Johnson denies that any elephant trainer with Carson & Barnes uses electric prods, pointing out that they're illegal. And as for "bullhooks," Johnson says her trainers do use them, but not in the way PETA presents.
"They're actually called an ankus," Johnson says, explaining the long poles with hooks on the end have been "a part of animal husbandry for thousands of years and are used as a guide, not to inflict pain."
PETA activist Lisa Wathne, however, offers an affadavit signed by the undercover agent and given to the USDA on February 21, 2002 that claims that in addition to the treatment revealed on the video, Carson & Barnes trainers brutally beat elephants during "trunk washing," which involves squirting saline up elephants' trunks to test them for tuberculosis.
"When she refused to hand over her trunk, Joe took his bullhook and, using it like a baseball bat, proceeded to hit her between the eyes four times," the affadavit states. The undercover agent's name has been redacted by the USDA, says Wathne, who declines to identify him because he is still working undercover for PETA. After detailing the brutal beatings of several elephants with bullhooks, the agent describes the use of the electric prod, known as a 'hotshot."
A trainer "proceeded to shock her with the hotshot numerous times," the agent states. "I counted at least 27 shocks. He shocked her left hind leg, her left front leg, her face and her tongue." During the beatings, the agent states, the chained elephants trumpeted, urinated, and defecated. The agent states the injuries inflicted were not an isolated incident. The agent says he routinely washed and squeezed pus from elephants' infected "hook boils."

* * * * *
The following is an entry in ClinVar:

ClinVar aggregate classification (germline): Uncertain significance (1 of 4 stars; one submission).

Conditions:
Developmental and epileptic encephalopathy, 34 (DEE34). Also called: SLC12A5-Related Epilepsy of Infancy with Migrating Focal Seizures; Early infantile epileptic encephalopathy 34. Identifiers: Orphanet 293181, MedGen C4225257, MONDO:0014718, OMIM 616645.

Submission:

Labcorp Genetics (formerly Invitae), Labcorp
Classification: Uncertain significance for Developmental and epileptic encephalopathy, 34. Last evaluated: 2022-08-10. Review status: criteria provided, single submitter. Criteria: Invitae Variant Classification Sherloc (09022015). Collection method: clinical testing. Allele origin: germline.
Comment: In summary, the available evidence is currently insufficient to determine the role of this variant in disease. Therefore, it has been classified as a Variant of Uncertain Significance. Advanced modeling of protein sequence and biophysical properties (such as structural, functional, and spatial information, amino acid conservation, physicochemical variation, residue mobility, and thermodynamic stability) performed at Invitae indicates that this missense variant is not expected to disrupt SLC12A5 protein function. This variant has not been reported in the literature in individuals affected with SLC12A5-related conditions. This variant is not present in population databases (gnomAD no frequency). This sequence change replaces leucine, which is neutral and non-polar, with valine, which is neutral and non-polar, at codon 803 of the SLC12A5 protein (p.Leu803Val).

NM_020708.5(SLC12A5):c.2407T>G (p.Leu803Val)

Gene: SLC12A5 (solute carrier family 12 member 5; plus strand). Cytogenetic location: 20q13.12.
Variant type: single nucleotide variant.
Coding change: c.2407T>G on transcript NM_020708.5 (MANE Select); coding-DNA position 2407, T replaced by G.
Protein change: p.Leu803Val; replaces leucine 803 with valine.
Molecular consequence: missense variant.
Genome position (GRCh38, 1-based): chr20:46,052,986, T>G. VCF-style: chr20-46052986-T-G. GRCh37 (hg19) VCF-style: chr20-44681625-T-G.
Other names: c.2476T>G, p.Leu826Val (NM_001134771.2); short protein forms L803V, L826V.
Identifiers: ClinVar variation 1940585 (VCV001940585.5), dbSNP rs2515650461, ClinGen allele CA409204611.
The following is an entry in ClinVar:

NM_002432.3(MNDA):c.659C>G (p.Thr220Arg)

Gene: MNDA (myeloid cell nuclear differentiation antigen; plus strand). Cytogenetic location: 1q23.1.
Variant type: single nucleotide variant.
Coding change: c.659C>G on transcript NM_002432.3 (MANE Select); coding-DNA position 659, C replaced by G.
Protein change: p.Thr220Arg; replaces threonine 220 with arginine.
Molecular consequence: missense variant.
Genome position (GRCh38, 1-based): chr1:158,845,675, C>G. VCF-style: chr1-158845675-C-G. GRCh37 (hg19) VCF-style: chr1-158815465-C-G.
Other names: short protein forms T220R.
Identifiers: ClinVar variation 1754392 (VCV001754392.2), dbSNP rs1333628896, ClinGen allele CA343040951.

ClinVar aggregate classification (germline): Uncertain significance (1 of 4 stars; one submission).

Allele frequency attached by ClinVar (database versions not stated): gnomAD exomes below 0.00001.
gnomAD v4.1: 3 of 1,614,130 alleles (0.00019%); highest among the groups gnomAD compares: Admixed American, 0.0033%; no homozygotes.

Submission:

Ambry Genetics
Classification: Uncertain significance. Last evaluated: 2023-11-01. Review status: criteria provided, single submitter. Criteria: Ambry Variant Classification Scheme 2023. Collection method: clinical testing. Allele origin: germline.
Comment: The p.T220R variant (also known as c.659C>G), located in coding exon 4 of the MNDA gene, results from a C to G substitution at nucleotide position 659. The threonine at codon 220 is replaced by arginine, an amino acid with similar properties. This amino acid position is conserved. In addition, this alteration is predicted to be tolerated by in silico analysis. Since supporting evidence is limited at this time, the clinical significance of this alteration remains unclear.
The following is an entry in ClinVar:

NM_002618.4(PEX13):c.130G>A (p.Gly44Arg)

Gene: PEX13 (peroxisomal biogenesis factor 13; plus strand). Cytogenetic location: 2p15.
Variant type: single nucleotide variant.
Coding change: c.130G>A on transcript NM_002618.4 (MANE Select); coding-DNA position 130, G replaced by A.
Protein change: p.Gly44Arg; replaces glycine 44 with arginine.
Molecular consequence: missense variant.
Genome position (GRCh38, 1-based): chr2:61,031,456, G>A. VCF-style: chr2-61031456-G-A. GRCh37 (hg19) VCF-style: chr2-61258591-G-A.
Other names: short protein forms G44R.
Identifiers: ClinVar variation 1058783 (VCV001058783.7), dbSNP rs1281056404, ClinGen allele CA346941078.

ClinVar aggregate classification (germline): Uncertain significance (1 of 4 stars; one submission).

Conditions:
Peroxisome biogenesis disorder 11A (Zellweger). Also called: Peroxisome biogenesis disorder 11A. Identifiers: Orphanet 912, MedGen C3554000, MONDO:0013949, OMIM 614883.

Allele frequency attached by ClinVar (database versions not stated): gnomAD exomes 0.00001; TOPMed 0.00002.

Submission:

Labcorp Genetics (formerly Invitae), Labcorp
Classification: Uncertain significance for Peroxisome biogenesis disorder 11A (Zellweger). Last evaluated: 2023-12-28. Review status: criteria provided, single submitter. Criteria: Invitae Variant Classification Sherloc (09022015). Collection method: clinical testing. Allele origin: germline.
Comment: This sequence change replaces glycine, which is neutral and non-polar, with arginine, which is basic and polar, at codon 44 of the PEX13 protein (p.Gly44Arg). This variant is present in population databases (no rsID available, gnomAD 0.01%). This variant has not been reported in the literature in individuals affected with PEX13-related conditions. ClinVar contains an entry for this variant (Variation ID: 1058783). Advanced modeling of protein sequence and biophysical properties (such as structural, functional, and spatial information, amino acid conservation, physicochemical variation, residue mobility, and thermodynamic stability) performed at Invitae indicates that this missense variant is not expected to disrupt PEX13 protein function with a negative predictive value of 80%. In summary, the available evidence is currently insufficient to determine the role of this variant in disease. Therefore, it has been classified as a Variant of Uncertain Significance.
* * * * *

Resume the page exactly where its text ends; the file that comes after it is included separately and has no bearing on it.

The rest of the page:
As a result of that affidavit, Carson & Barnes paid the USDA a fine of $400. USDA spokesperson Jim Rogers says the fine was a "stipulation," which is one step below a violation of the Animal Welfare Act.
"We basically say, 'You promise to stop doing whatever [you're doing] and pay the fine, and we'll stop our investigation." Rogers says Carson & Barnes has no violations on its record. Johnson claims the affadavit was a lie put forth by PETA to further its mission of closing down all businesses that use animals in any way.
If elephants were being abused and had open wounds like those PETA describes, says Johnson, it would be obvious to USDA inspectors and to people coming to the circus.
"We invite people to come see for themselves," she says.
Wathne, however, points out that the video also shows the trainer instructing others that he can't use the rough tactics "in front of 10,000 people."
Wathne says she hopes Charlottesville, which passed a pre-war resolution against the invasion of Iraq, will pass an ordinance prohibiting circuses and other acts that use animals from coming to town– including Ringling Bros. and Barnum & Bailey circus, which is scheduled for shows at the John Paul Jones Arena from December 6 to 10.
Mayor Brown declined comment Tuesday, September 26, saying he had not seen PETA's letter or video.
Johnson, however, says she hopes people will come see for themselves rather than simply take PETA at their word.
"Carson & Barnes has been in the family for 70 years," says Johnson. "We are proud of our record of animal care, and whatever PETA tells you about us is a lie."
Nostalgic entertainment or animal cruelty? The debate rages this weekend as the Carson & Barnes Circus comes to town. PHOTO COURTESY CARSON & BARNES